The Supreme Court announced on Monday that it will hear oral arguments by phone next month. Justices will hear arguments from lawyers remotely across six dates in the first two weeks of May in an effort to keep the business of the court moving during the coronavirus outbreak.

A statement from the Supreme Court, released April 13, said that ten cases would be assigned dates in the first two weeks of May.

Among those cases included in the revised schedule are the Little Sisters of the Poor v. Pennsylvania and Trump v. Pennsylvania.

Those cases were originally slated to be heard April 29, but the court announced April 3 that they would be postponed, along with the other cases due for hearings across a two week window, “in keeping with public health guidance in response to COVID-19.”

The cases concern action by the Commonwealth of Pennsylvania to end the religious order’s exemption to the Department of Health and Human Services so-called contraception mandate.

In 2017, the Trump administration issued a rule exempting the Little Sisters and other religious entities from the mandate. State attorneys general for Pennsylvania and California then challenged the exemption in court.

The Little Sisters lost their case against Pennsylvania at the Third Circuit Court of Appeals in July of 2019, and lost their case against California at the Ninth Circuit Court in October. They appealed to the Supreme Court, which agreed in January to hear their case.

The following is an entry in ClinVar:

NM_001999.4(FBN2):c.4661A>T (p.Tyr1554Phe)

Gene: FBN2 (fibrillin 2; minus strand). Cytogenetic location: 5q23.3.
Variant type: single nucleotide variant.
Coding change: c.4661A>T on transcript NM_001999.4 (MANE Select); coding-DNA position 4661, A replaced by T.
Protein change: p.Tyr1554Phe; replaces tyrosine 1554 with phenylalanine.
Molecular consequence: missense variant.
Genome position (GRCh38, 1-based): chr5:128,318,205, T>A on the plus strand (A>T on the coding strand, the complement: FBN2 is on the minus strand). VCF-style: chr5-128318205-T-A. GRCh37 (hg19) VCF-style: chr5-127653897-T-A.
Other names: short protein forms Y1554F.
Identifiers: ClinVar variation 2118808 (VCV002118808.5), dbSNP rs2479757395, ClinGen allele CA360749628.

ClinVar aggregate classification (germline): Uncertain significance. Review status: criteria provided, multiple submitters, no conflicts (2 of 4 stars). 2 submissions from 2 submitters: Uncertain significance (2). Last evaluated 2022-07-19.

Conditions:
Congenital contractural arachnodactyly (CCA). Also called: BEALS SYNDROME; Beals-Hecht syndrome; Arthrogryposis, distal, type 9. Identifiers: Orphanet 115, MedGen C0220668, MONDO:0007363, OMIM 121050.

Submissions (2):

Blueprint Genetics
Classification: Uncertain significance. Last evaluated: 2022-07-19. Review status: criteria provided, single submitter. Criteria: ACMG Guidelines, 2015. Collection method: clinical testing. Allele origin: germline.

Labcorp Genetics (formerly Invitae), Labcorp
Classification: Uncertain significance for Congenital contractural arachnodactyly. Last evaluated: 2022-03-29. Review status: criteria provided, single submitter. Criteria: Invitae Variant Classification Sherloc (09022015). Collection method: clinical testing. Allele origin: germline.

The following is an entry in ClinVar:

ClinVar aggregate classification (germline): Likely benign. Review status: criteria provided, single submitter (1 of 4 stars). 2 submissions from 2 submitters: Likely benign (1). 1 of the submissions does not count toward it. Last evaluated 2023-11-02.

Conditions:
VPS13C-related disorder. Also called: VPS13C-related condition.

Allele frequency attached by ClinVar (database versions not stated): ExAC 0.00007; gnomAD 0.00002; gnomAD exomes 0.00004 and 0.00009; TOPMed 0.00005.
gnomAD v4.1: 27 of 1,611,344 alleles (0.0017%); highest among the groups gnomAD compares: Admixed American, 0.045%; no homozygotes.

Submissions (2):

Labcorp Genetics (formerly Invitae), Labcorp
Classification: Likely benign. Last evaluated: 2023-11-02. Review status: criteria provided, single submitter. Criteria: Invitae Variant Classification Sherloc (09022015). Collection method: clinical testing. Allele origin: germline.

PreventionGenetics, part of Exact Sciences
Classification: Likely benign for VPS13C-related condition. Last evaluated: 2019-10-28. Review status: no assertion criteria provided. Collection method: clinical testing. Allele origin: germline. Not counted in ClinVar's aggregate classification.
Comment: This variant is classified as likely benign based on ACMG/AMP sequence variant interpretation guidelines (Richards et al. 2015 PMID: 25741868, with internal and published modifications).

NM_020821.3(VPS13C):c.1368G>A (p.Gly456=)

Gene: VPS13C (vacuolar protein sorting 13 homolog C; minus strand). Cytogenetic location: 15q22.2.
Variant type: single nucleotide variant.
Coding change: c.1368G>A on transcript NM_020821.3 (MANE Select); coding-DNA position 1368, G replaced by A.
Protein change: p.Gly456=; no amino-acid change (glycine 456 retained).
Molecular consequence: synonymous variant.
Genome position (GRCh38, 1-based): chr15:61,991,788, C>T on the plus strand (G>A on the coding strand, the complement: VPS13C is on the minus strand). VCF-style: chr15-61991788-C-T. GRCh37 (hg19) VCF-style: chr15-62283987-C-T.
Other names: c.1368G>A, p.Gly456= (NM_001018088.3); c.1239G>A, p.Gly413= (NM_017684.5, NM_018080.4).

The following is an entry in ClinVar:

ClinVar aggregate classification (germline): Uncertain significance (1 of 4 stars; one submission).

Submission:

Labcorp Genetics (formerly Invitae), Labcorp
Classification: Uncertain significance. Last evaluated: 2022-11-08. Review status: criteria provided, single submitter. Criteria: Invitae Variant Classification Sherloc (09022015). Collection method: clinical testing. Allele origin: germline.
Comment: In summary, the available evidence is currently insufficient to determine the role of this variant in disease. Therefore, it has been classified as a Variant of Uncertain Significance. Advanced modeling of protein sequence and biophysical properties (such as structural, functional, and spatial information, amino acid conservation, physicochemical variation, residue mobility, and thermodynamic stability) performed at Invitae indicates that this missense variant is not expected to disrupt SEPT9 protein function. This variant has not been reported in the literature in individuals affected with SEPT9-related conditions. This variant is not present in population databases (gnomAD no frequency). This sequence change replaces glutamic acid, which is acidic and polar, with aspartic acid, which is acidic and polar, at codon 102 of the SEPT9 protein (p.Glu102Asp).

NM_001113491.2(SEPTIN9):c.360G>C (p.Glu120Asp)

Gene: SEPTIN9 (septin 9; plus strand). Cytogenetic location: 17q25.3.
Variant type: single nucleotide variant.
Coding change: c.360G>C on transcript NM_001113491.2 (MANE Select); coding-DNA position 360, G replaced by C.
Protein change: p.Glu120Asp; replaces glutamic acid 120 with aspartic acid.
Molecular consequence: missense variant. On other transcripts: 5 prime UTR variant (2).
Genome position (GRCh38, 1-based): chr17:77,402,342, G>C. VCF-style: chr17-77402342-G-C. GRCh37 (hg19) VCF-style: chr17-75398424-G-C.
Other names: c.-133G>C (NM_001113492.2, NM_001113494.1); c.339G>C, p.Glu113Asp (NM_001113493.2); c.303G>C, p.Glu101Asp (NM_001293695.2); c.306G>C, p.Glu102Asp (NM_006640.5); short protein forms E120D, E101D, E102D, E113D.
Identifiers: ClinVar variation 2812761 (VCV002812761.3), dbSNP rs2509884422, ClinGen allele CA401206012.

Also among the cases due to be heard remotely are Our Lady of Guadalupe School v. Morrissey-Berru and St. James School v. Biel— both of which involve the “ministerial exception.” The cases focus on whether or not two Catholic schools in California are free to fire religion teachers without interference from the courts, due to the “ministerial exception” which exists under the First Amendment.

Becket, which also represents the schools, is arguing that the courts and government cannot “second-guess” the employment decisions of religious institutions on staff members who provide religious instruction to children.  

Full story at Catholic News Agency.